A new Association of Washington Business (AWB) transportation report highlights employer concerns about transportation.
Aging infrastructure, bottlenecks at key ports and continued concerns about the financing of future projects are just a few of the top transportation worries for Washington state employers. That’s according to a new report published today by AWB, issued today during AWB’s 2013 Legislative Day in Olympia.
“In many ways, transportation is the lifeblood of our economy. We rely on our bridges, roadways, water, rail and airways to move people, goods and services on a daily basis. Any delays can have big economic impacts for business and our overall competitiveness as a state,” said AWB President Don Brunell.
The report captures the findings of focus groups held with purchasers and suppliers of transportation and logistics services around the state in the fall of 2012. AWB member companies were invited to share their thoughts, ideas and concerns about the economic, regulatory and workforce challenges faced by their industry. Sessions were held in Moses Lake, Spokane, the Tri-Cities, Vancouver, Renton, Seattle, Bremerton, Yakima and Mount Vernon.
“Transportation infrastructure is a critical piece in building a strong economy and providing jobs,” said Mike Ennis, AWB government affairs director for transportation policy. “Traffic congestion, choke points, and crumbling roads create risk, drive up costs and act as a drag on the economy. It’s clear from this report and other feedback we’ve received from our members that the current transportation revenue streams are not adequate,” said Ennis.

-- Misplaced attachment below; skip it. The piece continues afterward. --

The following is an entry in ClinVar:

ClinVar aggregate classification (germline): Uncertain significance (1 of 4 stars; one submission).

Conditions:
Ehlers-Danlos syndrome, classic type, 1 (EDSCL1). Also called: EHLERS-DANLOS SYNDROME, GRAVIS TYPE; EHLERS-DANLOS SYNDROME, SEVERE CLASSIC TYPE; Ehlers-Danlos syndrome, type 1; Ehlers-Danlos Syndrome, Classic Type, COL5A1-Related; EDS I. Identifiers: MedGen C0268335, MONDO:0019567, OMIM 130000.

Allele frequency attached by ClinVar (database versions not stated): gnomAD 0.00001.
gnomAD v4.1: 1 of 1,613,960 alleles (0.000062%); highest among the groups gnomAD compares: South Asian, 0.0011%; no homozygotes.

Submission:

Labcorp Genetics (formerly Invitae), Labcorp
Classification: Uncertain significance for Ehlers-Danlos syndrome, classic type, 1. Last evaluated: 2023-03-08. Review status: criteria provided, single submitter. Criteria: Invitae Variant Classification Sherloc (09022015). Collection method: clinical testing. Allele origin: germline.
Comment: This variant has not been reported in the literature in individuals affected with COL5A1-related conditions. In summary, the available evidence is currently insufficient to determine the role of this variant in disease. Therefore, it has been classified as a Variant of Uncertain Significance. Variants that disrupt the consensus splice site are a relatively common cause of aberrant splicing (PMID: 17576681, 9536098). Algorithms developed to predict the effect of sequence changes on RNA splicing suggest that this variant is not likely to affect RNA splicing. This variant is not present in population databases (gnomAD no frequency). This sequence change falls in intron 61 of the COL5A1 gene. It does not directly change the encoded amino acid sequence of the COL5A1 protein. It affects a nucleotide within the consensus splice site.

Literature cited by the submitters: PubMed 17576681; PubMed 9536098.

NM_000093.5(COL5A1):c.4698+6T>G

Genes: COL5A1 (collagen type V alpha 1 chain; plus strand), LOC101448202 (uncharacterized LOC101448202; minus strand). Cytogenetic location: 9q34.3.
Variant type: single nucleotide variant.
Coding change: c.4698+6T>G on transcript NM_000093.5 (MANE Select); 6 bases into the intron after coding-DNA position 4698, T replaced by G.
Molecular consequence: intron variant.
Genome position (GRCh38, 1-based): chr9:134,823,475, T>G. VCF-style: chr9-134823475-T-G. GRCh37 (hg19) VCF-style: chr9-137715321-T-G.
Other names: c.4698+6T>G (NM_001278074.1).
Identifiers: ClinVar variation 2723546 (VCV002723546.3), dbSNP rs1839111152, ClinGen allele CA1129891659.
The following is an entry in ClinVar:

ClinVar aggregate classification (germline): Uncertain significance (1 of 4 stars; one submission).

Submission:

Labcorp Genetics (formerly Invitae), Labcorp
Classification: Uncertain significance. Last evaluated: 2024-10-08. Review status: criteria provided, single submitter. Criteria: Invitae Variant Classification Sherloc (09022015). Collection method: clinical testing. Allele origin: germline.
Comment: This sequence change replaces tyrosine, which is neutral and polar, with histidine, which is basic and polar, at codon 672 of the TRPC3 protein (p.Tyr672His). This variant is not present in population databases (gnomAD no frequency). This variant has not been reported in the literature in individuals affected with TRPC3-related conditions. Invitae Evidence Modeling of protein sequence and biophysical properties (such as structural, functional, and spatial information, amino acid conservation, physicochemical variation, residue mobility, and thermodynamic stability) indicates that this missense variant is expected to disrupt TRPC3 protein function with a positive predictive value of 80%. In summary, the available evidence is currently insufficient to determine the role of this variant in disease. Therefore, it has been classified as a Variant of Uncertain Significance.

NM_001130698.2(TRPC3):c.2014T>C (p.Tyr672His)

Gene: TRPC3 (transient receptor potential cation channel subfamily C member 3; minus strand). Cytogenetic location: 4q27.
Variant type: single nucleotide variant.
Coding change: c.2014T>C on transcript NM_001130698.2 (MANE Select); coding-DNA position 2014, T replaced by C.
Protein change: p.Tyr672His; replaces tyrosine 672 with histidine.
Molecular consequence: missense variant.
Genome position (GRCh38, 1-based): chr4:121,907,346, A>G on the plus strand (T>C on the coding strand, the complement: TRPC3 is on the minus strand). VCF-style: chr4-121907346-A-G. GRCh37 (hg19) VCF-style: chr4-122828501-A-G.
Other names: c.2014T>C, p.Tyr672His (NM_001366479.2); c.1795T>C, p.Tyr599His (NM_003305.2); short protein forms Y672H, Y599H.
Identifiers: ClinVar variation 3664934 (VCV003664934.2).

“This session, we are working closely with lawmakers and other key stakeholders to find solutions that will preserve the projects currently in place and prioritize those next in the queue.”
Among the report’s key findings:
· Infrastructure Needs: Several transportation projects have been identified in the state that are critical to business growth, including the North South Freeway in Spokane; completion of State Routes 520 in Seattle and 167 in south King and north Pierce counties; and the Columbia River Crossing in Vancouver.
· Funding: There is a lack of maintenance and operation funding for existing transportation infrastructure and the decline in the purchasing power of gas tax revenue has put new projects in jeopardy.
· Overregulation: Overregulation for the transportation and logistics industry makes it difficult to provide efficient services to business.
· Environmental Mitigation: Costs of environmental mitigation studies and programs are redundant leading to increased project costs and long delays in project completion.
· Port Bottlenecks: Bottlenecks at the Port of Seattle continue to frustrate efforts to get goods to market in a timely manner.
· Workforce Needs: The combination of an aging workforce and a dwindling pipeline of new workers is threatening the viability of the transportation industry.